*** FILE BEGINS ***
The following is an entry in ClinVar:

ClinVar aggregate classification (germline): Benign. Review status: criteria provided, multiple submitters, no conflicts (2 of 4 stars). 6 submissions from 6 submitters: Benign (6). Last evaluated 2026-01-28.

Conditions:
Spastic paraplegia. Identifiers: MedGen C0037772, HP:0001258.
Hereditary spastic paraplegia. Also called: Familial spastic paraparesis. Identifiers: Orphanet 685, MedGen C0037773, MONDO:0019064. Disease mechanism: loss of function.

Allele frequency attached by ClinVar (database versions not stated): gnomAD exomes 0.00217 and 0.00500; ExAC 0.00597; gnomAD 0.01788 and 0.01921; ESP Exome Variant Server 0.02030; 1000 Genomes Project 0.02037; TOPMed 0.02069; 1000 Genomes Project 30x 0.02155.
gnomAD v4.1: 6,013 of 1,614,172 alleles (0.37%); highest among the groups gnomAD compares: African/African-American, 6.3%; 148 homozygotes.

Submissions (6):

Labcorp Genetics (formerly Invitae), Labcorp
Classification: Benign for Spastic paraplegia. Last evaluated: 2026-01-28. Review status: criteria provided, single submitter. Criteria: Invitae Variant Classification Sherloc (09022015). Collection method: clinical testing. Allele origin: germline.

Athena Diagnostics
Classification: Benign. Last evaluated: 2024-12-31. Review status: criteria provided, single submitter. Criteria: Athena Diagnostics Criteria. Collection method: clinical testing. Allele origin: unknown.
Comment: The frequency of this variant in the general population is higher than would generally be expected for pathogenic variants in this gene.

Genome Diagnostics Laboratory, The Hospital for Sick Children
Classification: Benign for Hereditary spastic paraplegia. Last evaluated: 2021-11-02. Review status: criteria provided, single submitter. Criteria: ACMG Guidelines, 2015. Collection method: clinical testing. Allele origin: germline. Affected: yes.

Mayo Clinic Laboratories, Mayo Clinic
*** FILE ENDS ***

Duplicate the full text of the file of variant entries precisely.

The following is an entry in ClinVar:

ClinVar aggregate classification (germline): Benign. Review status: criteria provided, multiple submitters, no conflicts (2 of 4 stars). 6 submissions from 6 submitters: Benign (6). Last evaluated 2026-01-28.

Conditions:
Spastic paraplegia. Identifiers: MedGen C0037772, HP:0001258.
Hereditary spastic paraplegia. Also called: Familial spastic paraparesis. Identifiers: Orphanet 685, MedGen C0037773, MONDO:0019064. Disease mechanism: loss of function.

Allele frequency attached by ClinVar (database versions not stated): gnomAD exomes 0.00217 and 0.00500; ExAC 0.00597; gnomAD 0.01788 and 0.01921; ESP Exome Variant Server 0.02030; 1000 Genomes Project 0.02037; TOPMed 0.02069; 1000 Genomes Project 30x 0.02155.
gnomAD v4.1: 6,013 of 1,614,172 alleles (0.37%); highest among the groups gnomAD compares: African/African-American, 6.3%; 148 homozygotes.

Submissions (6):

Labcorp Genetics (formerly Invitae), Labcorp
Classification: Benign for Spastic paraplegia. Last evaluated: 2026-01-28. Review status: criteria provided, single submitter. Criteria: Invitae Variant Classification Sherloc (09022015). Collection method: clinical testing. Allele origin: germline.

Athena Diagnostics
Classification: Benign. Last evaluated: 2024-12-31. Review status: criteria provided, single submitter. Criteria: Athena Diagnostics Criteria. Collection method: clinical testing. Allele origin: unknown.
Comment: The frequency of this variant in the general population is higher than would generally be expected for pathogenic variants in this gene.

Genome Diagnostics Laboratory, The Hospital for Sick Children
Classification: Benign for Hereditary spastic paraplegia. Last evaluated: 2021-11-02. Review status: criteria provided, single submitter. Criteria: ACMG Guidelines, 2015. Collection method: clinical testing. Allele origin: germline. Affected: yes.

Mayo Clinic Laboratories, Mayo Clinic